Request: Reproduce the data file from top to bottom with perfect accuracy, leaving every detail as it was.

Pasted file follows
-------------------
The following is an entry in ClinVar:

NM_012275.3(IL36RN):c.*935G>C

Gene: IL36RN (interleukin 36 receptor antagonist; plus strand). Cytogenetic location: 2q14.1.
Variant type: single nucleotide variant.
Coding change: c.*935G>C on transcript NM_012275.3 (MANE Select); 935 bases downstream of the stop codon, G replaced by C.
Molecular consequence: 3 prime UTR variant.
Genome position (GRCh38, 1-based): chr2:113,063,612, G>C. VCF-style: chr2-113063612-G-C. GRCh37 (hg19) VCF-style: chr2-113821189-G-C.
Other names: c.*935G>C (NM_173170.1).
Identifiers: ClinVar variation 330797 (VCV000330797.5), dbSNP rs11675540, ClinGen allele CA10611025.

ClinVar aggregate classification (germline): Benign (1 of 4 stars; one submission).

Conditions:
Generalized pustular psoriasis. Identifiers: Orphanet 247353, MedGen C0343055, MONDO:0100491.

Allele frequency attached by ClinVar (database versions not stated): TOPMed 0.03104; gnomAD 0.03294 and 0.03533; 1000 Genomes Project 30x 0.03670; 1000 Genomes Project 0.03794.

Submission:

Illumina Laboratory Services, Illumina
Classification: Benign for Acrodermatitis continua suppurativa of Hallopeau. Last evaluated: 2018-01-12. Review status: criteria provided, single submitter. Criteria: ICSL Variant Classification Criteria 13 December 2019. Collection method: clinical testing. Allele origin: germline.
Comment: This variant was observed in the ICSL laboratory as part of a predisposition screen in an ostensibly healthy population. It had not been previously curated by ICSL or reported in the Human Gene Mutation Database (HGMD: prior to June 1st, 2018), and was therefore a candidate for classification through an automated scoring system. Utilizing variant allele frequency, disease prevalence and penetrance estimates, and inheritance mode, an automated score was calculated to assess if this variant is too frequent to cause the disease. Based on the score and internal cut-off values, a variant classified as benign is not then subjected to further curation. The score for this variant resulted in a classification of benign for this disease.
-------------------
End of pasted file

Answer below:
The following is an entry in ClinVar:

NM_012275.3(IL36RN):c.*935G>C

Gene: IL36RN (interleukin 36 receptor antagonist; plus strand). Cytogenetic location: 2q14.1.
Variant type: single nucleotide variant.
Coding change: c.*935G>C on transcript NM_012275.3 (MANE Select); 935 bases downstream of the stop codon, G replaced by C.
Molecular consequence: 3 prime UTR variant.
Genome position (GRCh38, 1-based): chr2:113,063,612, G>C. VCF-style: chr2-113063612-G-C. GRCh37 (hg19) VCF-style: chr2-113821189-G-C.
Other names: c.*935G>C (NM_173170.1).
Identifiers: ClinVar variation 330797 (VCV000330797.5), dbSNP rs11675540, ClinGen allele CA10611025.

ClinVar aggregate classification (germline): Benign (1 of 4 stars; one submission).

Conditions:
Generalized pustular psoriasis. Identifiers: Orphanet 247353, MedGen C0343055, MONDO:0100491.

Allele frequency attached by ClinVar (database versions not stated): TOPMed 0.03104; gnomAD 0.03294 and 0.03533; 1000 Genomes Project 30x 0.03670; 1000 Genomes Project 0.03794.

Submission:

Illumina Laboratory Services, Illumina
Classification: Benign for Acrodermatitis continua suppurativa of Hallopeau. Last evaluated: 2018-01-12. Review status: criteria provided, single submitter. Criteria: ICSL Variant Classification Criteria 13 December 2019. Collection method: clinical testing. Allele origin: germline.
Comment: This variant was observed in the ICSL laboratory as part of a predisposition screen in an ostensibly healthy population. It had not been previously curated by ICSL or reported in the Human Gene Mutation Database (HGMD: prior to June 1st, 2018), and was therefore a candidate for classification through an automated scoring system. Utilizing variant allele frequency, disease prevalence and penetrance estimates, and inheritance mode, an automated score was calculated to assess if this variant is too frequent to cause the disease. Based on the score and internal cut-off values, a variant classified as benign is not then subjected to further curation. The score for this variant resulted in a classification of benign for this disease.